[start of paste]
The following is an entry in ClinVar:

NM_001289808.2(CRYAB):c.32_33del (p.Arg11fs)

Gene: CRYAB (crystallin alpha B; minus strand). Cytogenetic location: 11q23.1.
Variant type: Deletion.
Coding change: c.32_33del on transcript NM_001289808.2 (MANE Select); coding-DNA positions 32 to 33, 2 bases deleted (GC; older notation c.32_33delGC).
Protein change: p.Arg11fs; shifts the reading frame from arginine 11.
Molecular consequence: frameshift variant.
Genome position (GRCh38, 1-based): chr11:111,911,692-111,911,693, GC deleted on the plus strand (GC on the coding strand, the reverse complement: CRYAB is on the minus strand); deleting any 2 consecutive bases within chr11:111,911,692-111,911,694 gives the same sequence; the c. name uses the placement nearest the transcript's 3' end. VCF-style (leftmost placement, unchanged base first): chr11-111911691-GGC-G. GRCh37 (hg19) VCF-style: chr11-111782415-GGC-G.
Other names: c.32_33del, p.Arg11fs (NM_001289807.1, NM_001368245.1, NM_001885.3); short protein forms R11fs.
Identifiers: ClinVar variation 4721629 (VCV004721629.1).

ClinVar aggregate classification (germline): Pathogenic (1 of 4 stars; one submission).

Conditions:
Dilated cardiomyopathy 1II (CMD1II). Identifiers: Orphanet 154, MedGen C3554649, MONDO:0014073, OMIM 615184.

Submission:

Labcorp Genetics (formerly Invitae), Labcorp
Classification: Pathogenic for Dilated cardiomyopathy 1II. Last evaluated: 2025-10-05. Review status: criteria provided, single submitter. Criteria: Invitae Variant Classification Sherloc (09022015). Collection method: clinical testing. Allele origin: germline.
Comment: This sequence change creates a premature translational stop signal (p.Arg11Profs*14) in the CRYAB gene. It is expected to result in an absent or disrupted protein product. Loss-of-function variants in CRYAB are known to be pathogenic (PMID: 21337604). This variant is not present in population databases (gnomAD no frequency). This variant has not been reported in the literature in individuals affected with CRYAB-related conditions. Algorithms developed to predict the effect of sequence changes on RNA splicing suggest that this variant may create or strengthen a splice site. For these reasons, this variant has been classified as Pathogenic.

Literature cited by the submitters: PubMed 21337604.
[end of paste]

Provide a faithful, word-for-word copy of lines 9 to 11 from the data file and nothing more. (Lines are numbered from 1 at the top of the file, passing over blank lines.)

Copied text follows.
Other names: c.32_33del, p.Arg11fs (NM_001289807.1, NM_001368245.1, NM_001885.3); short protein forms R11fs.
Identifiers: ClinVar variation 4721629 (VCV004721629.1).

ClinVar aggregate classification (germline): Pathogenic (1 of 4 stars; one submission).